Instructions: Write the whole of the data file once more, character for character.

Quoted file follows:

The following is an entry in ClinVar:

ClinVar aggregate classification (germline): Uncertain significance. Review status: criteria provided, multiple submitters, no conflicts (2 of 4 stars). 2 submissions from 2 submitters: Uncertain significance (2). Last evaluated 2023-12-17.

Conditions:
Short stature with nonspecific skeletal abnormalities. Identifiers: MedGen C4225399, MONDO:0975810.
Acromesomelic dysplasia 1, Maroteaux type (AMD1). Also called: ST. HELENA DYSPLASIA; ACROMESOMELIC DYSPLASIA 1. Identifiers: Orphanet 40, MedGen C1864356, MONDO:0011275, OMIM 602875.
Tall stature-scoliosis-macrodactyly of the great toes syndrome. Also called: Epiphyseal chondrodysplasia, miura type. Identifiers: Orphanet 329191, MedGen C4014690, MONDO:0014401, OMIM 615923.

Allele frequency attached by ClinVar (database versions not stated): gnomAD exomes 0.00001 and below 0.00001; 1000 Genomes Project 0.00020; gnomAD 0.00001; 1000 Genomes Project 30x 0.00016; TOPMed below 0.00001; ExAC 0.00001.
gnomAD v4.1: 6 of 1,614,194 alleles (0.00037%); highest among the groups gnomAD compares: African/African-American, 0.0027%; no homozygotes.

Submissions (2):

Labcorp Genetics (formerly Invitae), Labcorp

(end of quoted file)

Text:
The following is an entry in ClinVar:

ClinVar aggregate classification (germline): Uncertain significance. Review status: criteria provided, multiple submitters, no conflicts (2 of 4 stars). 2 submissions from 2 submitters: Uncertain significance (2). Last evaluated 2023-12-17.

Conditions:
Short stature with nonspecific skeletal abnormalities. Identifiers: MedGen C4225399, MONDO:0975810.
Acromesomelic dysplasia 1, Maroteaux type (AMD1). Also called: ST. HELENA DYSPLASIA; ACROMESOMELIC DYSPLASIA 1. Identifiers: Orphanet 40, MedGen C1864356, MONDO:0011275, OMIM 602875.
Tall stature-scoliosis-macrodactyly of the great toes syndrome. Also called: Epiphyseal chondrodysplasia, miura type. Identifiers: Orphanet 329191, MedGen C4014690, MONDO:0014401, OMIM 615923.

Allele frequency attached by ClinVar (database versions not stated): gnomAD exomes 0.00001 and below 0.00001; 1000 Genomes Project 0.00020; gnomAD 0.00001; 1000 Genomes Project 30x 0.00016; TOPMed below 0.00001; ExAC 0.00001.
gnomAD v4.1: 6 of 1,614,194 alleles (0.00037%); highest among the groups gnomAD compares: African/African-American, 0.0027%; no homozygotes.

Submissions (2):

Labcorp Genetics (formerly Invitae), Labcorp